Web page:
[ul]
[li]Download the PEAR base system from here[/li]
[li]Download the PEAR Archive_Zip package from here[/li]
[/ul]
Unzip the files to the appropriate location, and change your php include_path accordingly. Now you are ready to start the action.

Creating ZIP archives

This is your script needs to do, get a list of file names, and create a zip file.

create( $filesList ) )
{
[tab]echo "Zip file created successfully!";
}
else
{
[tab]echo "Unable to create zip file";
}
?>

Now once you have copied the zip file created across to the server machine, you can create a separate script to unzip the file.

listContent();

foreach ( $filesList as $file )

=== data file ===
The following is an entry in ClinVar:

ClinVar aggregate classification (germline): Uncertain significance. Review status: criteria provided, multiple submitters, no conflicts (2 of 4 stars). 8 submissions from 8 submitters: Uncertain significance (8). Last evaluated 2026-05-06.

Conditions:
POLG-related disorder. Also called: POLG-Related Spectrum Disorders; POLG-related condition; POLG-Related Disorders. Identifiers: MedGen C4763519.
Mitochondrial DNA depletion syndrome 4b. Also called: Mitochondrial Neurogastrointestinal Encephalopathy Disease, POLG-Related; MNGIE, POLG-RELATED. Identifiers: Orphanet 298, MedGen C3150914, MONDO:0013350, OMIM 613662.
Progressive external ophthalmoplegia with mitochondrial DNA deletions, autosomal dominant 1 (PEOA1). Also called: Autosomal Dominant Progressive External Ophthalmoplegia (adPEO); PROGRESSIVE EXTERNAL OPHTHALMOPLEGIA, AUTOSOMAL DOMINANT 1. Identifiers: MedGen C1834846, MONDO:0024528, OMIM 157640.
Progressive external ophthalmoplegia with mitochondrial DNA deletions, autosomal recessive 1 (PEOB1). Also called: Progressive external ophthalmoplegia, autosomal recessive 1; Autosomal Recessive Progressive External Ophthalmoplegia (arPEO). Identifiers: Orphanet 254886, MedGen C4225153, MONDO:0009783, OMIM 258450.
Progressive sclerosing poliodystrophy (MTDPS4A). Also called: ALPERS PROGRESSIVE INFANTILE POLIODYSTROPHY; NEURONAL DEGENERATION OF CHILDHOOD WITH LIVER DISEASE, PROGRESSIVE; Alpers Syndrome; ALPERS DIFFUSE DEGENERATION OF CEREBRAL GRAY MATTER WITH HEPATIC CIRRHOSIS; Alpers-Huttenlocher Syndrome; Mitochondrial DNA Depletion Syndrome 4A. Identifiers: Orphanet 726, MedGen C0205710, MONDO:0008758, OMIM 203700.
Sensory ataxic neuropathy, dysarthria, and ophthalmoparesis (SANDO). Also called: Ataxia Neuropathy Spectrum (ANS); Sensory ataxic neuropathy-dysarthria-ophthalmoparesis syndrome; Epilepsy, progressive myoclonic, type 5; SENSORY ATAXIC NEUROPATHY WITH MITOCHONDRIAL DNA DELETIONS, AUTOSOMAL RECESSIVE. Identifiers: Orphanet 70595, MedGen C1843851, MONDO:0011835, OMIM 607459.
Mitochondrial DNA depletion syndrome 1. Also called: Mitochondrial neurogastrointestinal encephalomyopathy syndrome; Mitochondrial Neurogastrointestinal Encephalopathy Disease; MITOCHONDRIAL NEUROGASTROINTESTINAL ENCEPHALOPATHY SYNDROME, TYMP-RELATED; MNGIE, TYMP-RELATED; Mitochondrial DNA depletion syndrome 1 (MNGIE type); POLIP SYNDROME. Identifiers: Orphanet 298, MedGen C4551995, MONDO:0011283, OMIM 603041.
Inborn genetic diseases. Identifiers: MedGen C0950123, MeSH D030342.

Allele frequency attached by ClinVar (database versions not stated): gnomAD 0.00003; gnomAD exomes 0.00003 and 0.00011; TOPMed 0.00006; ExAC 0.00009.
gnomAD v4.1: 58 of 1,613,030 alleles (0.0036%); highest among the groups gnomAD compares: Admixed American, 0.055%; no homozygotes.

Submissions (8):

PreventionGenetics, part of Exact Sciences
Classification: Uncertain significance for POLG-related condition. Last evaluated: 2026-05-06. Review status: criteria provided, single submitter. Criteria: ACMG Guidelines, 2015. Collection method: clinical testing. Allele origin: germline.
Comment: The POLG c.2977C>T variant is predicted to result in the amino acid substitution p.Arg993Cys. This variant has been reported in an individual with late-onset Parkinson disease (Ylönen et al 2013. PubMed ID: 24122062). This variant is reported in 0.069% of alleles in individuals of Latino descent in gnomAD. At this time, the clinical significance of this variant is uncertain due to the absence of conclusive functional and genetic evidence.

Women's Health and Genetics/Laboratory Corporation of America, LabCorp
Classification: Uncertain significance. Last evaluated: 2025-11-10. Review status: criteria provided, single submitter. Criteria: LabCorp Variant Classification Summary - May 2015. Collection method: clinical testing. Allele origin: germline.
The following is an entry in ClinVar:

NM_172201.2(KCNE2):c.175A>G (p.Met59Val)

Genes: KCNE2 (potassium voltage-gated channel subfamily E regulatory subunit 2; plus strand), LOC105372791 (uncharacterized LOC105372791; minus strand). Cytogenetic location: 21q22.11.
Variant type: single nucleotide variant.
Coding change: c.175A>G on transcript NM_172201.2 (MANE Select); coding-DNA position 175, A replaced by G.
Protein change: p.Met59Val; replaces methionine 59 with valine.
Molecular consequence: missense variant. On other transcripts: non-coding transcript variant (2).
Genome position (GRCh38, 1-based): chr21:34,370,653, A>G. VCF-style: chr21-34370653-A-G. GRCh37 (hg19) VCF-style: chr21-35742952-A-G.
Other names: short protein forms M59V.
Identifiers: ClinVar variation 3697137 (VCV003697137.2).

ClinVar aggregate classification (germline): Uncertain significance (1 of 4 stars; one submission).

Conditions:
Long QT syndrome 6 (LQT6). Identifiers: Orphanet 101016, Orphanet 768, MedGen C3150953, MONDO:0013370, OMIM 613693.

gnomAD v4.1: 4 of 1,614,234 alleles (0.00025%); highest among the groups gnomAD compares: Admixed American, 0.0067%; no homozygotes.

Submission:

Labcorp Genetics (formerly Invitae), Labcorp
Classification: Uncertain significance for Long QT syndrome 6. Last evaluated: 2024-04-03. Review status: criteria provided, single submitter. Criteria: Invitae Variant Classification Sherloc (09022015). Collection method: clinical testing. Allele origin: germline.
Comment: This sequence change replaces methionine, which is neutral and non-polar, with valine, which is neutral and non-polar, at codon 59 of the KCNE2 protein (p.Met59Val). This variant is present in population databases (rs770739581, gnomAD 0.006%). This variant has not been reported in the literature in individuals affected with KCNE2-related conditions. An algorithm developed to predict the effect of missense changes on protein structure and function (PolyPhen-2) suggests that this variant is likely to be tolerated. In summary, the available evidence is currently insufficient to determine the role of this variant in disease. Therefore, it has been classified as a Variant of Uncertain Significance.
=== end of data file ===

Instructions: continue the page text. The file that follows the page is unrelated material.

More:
{
[tab]foreach ( $file as $key => $value )
[tab]{
[tab][tab]echo "$key: $value<br />";
[tab]}
[tab]echo "<br />";
}
?>

The output of listContent() is a structured array of arrays, with each array element representing an individual file from the archive. Typically, each element holds information on the name of the corresponding file, its index position, its status, its size (both compressed and uncompressed) and its time of last modification. It’s fairly easy to extract this information with a loop and re-format it to make it more presentable.

As the examples above illustrate, PEAR’s Archive_Zip class is quite versatile and allows you to perform some fairly complex ZIP file interaction with just a few lines of code. Hopefully, the sample scripts above sparked some ideas about how you can use this class in your daily development activities and got you interested in experimenting with it. Have fun!